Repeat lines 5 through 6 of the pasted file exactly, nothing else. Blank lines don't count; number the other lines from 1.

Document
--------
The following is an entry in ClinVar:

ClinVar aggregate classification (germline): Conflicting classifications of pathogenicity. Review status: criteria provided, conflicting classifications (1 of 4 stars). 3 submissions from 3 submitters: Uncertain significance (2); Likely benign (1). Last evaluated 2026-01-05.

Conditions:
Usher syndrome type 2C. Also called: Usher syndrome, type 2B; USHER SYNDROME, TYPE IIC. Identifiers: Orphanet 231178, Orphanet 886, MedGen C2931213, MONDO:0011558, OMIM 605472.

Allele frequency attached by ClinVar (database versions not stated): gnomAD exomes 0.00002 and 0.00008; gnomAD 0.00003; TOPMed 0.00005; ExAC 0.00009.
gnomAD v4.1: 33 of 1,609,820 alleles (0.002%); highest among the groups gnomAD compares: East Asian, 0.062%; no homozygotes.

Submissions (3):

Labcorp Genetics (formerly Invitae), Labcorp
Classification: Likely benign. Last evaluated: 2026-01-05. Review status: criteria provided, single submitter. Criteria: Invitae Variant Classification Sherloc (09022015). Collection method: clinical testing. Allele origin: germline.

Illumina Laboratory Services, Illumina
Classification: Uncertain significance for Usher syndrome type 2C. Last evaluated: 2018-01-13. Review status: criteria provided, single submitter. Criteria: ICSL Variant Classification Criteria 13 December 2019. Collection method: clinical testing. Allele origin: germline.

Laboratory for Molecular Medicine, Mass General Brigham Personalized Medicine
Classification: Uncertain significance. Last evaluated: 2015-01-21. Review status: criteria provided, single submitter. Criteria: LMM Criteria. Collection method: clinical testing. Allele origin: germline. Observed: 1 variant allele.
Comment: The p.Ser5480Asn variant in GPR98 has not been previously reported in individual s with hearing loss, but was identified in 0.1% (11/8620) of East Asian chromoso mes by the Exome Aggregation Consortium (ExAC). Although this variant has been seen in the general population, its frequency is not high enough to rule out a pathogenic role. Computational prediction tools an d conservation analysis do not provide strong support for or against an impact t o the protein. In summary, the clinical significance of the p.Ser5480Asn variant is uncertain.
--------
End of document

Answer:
Allele frequency attached by ClinVar (database versions not stated): gnomAD exomes 0.00002 and 0.00008; gnomAD 0.00003; TOPMed 0.00005; ExAC 0.00009.
gnomAD v4.1: 33 of 1,609,820 alleles (0.002%); highest among the groups gnomAD compares: East Asian, 0.062%; no homozygotes.